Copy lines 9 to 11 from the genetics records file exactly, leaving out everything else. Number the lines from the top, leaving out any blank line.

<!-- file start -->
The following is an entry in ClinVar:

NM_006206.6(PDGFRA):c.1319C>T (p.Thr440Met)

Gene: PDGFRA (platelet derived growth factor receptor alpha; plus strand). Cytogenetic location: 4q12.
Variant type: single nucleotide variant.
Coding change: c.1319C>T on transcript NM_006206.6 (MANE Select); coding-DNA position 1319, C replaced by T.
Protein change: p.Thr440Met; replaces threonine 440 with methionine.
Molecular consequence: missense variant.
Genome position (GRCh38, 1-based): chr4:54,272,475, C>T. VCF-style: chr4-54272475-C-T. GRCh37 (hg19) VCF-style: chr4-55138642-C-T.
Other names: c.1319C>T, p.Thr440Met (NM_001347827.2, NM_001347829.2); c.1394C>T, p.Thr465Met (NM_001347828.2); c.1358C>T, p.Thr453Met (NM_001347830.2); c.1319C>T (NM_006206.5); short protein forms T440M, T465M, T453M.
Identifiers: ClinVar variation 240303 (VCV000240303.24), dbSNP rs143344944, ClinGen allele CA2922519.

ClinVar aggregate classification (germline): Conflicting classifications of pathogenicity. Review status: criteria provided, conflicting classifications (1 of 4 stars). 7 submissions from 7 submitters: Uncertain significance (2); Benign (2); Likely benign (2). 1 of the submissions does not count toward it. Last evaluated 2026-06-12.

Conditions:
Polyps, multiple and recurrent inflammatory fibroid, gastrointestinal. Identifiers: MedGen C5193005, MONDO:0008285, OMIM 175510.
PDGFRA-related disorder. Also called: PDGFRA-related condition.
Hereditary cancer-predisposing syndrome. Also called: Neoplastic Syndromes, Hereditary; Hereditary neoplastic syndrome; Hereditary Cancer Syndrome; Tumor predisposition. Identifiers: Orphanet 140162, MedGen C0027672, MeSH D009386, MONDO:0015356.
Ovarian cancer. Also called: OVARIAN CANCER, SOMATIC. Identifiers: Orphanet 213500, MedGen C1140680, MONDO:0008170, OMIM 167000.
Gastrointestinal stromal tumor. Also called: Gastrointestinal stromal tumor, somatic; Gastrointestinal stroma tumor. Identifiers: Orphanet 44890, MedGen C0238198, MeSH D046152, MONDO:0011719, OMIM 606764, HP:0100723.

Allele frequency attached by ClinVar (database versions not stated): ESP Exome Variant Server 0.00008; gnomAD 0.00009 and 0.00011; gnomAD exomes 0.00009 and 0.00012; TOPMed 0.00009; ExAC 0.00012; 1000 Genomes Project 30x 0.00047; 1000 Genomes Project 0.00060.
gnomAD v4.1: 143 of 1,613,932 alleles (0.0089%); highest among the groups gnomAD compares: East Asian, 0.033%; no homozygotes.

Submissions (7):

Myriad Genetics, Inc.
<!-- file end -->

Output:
Other names: c.1319C>T, p.Thr440Met (NM_001347827.2, NM_001347829.2); c.1394C>T, p.Thr465Met (NM_001347828.2); c.1358C>T, p.Thr453Met (NM_001347830.2); c.1319C>T (NM_006206.5); short protein forms T440M, T465M, T453M.
Identifiers: ClinVar variation 240303 (VCV000240303.24), dbSNP rs143344944, ClinGen allele CA2922519.

ClinVar aggregate classification (germline): Conflicting classifications of pathogenicity. Review status: criteria provided, conflicting classifications (1 of 4 stars). 7 submissions from 7 submitters: Uncertain significance (2); Benign (2); Likely benign (2). 1 of the submissions does not count toward it. Last evaluated 2026-06-12.